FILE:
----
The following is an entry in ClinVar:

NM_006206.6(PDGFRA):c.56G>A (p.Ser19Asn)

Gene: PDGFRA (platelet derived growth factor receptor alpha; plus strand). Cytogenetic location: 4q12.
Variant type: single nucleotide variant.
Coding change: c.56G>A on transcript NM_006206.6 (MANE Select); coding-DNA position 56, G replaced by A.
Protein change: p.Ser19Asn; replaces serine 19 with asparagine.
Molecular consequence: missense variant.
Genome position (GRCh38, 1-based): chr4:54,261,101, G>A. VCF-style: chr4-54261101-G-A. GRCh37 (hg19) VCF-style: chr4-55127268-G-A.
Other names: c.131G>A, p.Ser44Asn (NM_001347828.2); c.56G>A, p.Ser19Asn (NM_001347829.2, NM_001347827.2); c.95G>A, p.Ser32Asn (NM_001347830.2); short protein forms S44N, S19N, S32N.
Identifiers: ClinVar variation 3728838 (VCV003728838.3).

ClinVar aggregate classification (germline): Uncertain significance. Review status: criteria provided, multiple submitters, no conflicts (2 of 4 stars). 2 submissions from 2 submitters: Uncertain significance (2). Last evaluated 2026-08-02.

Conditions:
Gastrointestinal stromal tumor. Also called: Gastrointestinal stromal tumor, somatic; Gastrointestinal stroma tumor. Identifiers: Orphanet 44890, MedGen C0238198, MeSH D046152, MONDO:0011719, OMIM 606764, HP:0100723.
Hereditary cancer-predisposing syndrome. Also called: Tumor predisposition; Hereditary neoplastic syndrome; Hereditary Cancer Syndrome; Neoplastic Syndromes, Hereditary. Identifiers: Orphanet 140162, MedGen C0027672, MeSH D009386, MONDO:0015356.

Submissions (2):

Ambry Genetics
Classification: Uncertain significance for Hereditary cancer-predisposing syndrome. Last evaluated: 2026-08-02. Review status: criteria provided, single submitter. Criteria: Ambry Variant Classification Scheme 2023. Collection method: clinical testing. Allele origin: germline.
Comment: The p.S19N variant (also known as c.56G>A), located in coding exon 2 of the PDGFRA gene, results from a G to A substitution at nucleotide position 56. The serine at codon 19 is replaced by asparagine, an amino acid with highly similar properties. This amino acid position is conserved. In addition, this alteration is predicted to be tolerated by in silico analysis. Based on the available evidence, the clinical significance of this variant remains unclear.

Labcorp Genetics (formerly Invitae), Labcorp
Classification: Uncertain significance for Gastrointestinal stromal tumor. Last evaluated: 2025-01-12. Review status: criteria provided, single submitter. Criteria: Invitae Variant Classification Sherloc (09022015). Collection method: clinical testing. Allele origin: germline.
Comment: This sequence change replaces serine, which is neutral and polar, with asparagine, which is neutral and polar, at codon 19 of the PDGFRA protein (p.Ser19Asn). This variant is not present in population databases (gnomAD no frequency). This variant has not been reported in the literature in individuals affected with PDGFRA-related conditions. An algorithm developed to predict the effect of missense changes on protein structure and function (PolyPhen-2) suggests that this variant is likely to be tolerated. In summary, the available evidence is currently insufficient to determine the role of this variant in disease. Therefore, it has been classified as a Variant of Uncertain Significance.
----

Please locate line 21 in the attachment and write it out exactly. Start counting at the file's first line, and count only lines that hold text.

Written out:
Comment: This sequence change replaces serine, which is neutral and polar, with asparagine, which is neutral and polar, at codon 19 of the PDGFRA protein (p.Ser19Asn). This variant is not present in population databases (gnomAD no frequency). This variant has not been reported in the literature in individuals affected with PDGFRA-related conditions. An algorithm developed to predict the effect of missense changes on protein structure and function (PolyPhen-2) suggests that this variant is likely to be tolerated. In summary, the available evidence is currently insufficient to determine the role of this variant in disease. Therefore, it has been classified as a Variant of Uncertain Significance.